Automated Ultrasonic Testing (AUT) Qualifications and variations
Abstract:The use of AUT systems is now becoming the norm in testing the integrity of girth welds during the construction of cross-country pipelines. It is good practice to qualify such systems before they are used in order to demonstrate that the contracting agency, with the procedure that is to be used, can achieve the quality of performance that is needed. This is in terms of detecting the smallest defects that need to be found, with sufficient reliability and accuracy. This qualification is done by testing deliberately induced defects in test welds. Such tests are time consuming and expensive. This study describes work to establish how these tests can be minimised using a statistical approach, while preserving the original objectives. This has been demonstrated using a large data-set from earlier work. The significance of data that lie well outside the statistical norm is also considered and a criterion for exclusion is proposed.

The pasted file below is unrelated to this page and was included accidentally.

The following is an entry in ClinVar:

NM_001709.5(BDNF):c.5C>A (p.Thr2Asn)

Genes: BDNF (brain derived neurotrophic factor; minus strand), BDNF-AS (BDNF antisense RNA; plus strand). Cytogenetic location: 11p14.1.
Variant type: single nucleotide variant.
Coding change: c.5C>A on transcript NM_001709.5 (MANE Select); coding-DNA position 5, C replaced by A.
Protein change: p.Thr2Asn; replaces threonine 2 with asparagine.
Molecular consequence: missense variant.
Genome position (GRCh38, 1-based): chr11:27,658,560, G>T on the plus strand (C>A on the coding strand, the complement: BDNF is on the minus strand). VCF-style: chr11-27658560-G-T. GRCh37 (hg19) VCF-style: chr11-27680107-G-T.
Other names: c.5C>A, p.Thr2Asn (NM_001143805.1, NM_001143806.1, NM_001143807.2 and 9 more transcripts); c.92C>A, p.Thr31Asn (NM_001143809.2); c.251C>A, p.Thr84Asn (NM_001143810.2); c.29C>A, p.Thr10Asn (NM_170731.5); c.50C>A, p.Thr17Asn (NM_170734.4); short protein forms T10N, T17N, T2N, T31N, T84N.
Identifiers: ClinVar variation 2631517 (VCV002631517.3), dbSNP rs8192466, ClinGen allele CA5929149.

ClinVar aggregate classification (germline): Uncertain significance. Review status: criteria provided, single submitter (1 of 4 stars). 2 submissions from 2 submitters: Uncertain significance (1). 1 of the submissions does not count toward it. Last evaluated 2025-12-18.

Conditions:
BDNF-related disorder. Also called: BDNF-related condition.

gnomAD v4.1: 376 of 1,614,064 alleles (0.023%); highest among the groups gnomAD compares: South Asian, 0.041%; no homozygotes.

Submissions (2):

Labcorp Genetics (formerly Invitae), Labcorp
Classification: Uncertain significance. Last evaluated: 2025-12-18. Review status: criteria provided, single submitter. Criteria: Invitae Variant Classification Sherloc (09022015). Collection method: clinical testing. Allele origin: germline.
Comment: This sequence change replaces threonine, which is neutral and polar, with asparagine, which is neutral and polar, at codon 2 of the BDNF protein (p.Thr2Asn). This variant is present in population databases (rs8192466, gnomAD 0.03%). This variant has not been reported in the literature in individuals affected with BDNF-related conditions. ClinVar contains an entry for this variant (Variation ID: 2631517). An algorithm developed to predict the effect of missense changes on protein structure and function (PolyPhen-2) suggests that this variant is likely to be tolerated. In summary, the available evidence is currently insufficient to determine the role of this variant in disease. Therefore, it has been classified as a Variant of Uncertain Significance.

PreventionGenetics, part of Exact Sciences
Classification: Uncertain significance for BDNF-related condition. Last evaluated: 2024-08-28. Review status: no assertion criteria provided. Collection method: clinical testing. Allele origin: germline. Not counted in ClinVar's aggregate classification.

Document Type: Research Article
Affiliations: After a PhD using ultrasonics to define crack sizes, Lewis L Morgan became the first member of a team developing pipeline inspection tools (Pigs) at British Gas. He led their physics developments of systems for magnetic, ultrasonic and radiographic systems through to field service, culminating in the award of the McRobert Award to the centre. After a period responsible for all NDT R&D at British Gas he became an independent consultant to the pipeline industry, with particular emphasis on AUT.
Publication date: May 1, 2009
- Official Journal of The British Institute of Non-Destructive Testing - includes original research and devlopment papers, technical and scientific reviews and case studies in the fields of NDT and CM.
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